Friday, Oct. 9, brings a pair of best-selling authors, with Jill McCorkle in conversation with Ron Rash. McCorkle, author of the New York Times bestseller Life After Life, will discuss her new novel, Hieroglyphics, while Rash will talk about his new collection, In the Valley, which includes a novella and stories set in the world of what is perhaps his best-known book, Serena. They will appear at 7 p.m. Access at:

Saturday, Oct. 10, features a look at award-nominated works of literary translation by former participants in the University of Iowa’s International Writing Program. Anja Kampmann, a German poet and novelist was a part of the IWP in 2010. She will discuss her novel High as the Waters Rise, which was translated by Anne Posten. Pilar Quintana, a Colombian novelist and short story writer who participated in the IWP in 2011, will discuss her novel The Bitch, translated from Spanish by Lisa Dillman. The two novels were longlisted for the 2020 National Book Award for Translated Literature. Both authors and their translators will participate in the panel at 2 p.m. Access at:

At 4 p.m. on Saturday, Oct. 10, authors with recent books on North Liberty’s Ice Cube Press will present. David Bluder, will discuss his novel, The Great Gamble; Thomas Cook, will share Clubfoot: The Quest for a Better Life for Millions of Children; David Perkins, will read from his poetry collection, I May or May Not Love You; and Barbara Feller will discuss her book, The Creation of an Artist: Grant Wood’s Boyhood Story. Access at:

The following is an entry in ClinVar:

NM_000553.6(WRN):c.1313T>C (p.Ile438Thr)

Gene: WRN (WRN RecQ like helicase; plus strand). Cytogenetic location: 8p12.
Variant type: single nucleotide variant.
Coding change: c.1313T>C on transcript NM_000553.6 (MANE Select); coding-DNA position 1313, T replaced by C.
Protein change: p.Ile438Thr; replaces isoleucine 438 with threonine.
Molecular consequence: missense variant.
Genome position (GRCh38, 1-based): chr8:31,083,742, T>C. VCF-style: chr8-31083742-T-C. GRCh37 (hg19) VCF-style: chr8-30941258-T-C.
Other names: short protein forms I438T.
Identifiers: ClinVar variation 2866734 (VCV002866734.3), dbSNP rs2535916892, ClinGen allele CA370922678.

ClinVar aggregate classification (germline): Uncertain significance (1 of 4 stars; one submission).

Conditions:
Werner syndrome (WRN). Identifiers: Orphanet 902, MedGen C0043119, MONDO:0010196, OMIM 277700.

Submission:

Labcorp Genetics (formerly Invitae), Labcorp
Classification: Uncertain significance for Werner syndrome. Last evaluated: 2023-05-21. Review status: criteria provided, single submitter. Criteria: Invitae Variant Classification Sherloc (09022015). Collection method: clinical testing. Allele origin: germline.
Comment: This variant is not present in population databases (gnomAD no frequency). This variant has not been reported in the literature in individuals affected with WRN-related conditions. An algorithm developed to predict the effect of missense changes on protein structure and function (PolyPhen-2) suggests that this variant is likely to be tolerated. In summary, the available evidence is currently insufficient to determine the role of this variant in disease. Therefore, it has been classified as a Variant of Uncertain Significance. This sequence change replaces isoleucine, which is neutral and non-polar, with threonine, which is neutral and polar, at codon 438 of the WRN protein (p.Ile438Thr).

Sunday, Oct. 11, features two local University of Iowa Press authors. Erika Billerbeck, an Iowa DNR officer from Solon will read from her new nonfiction book, Wildland Sentinel, 2 p.m. Billerbeck takes readers along for the ride as she and her colleagues sift through poaching investigations, chase down sex offenders in state parks, search for fugitives in wildlife areas, haul drunk boaters to jail, perform body recoveries, and face the chaos that comes with disaster response. Access at:

At 4 p.m., Charles Connerly, professor and director of the University of Iowa School of Urban and Regional Planning, will discuss his new book, Green, Fair and Prosperous: Paths to a Sustainable Iowa.